Background: Oral tolerance against food proteins has been achieved in different animal models with use of native or moderately hydrolyzed proteins as inducers. However, native proteins remain highly allergenic, although it has been demonstrated that protein hydrolyzates and resulting peptides can lose their allergenicity.
Objective: This study was designed to evaluate the ability of beta-lactoglobulin hydrolyzate and peptides to induce oral tolerance to native beta-lactoglobulin and to identify tolerogenic beta-lactoglobulin peptides with low allergenicity.
Methods: beta-Lactoglobulin was hydrolyzed by trypsin and fractionated by ion exchange chromatography. Peptide enrichment of fractions was evaluated. Balb/c mice were fed beta-lactoglobulin hydrolyzate or fractions by single gavage at day 1. Five days later animals were challenged intraperitoneally with native beta-lactoglobulin. At day 27 delayed-type hypersensitivity was performed. Twenty-four hours later mice were bled, and intestinal contents and spleens were collected. Oral tolerance was measured by titrating specific IgE in sera and intestinal samples. Specific T-cell responses were analyzed by splenocyte proliferation. Antigenicity of hydrolyzate and fractions was evaluated by specific ELISA inhibition.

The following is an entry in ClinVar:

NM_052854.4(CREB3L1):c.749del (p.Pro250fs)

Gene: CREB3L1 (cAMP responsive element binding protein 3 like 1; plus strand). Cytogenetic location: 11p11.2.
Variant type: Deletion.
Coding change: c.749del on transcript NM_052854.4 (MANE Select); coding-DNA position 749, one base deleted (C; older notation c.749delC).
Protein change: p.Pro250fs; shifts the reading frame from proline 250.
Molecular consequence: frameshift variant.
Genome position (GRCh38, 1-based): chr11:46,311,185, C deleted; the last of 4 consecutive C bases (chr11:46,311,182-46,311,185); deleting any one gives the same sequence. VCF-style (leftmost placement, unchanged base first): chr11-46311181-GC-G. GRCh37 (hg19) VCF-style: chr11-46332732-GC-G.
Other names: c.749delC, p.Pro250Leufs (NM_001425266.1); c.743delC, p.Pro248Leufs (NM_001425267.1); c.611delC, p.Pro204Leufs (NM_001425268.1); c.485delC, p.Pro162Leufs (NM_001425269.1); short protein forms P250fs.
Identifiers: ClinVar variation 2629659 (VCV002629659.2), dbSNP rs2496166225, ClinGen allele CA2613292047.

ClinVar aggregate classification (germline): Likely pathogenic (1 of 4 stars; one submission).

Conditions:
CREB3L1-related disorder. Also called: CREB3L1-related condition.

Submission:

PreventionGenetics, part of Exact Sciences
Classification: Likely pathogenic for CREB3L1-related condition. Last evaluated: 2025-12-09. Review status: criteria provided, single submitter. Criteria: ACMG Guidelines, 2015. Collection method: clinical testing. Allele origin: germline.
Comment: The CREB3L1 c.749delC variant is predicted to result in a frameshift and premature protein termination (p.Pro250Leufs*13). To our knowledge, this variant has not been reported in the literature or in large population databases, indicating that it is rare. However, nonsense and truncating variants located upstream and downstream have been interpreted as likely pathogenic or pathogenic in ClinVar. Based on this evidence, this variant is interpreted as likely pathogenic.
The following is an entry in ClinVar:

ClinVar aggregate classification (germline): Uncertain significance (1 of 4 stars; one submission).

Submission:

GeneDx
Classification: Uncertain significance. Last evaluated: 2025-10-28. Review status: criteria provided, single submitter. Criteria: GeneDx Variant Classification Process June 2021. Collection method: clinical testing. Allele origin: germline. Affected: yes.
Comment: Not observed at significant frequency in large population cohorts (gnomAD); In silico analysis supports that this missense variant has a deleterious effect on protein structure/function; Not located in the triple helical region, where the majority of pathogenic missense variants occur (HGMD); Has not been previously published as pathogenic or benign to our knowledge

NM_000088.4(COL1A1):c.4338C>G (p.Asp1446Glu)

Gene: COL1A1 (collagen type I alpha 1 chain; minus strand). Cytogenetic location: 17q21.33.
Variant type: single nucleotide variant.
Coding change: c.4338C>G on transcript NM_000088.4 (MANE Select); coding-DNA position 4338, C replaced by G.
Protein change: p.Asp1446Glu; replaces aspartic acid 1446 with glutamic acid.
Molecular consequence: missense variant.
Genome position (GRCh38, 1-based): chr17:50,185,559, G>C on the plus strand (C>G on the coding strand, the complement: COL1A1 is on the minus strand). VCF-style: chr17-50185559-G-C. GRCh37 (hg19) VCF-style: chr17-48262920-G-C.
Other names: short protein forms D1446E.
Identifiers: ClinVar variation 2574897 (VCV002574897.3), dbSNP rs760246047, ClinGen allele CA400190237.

Results: Mice fed either beta-lactoglobulin hydrolyzate or 2 fractions of the hydrolyzate were tolerized against beta-lactoglobulin. Specific serum and intestinal IgE were suppressed. Delayed-type hypersensitivity and proliferative responses were inhibited. One tolerogenic fraction was found to be 50 times less antigenic than the total beta-lactoglobulin hydrolyzate was.
Conclusion: These findings support the strategy of inducing oral tolerance in "at-risk" patients by means of tolerogenic cow's milk peptides or hydrolyzate.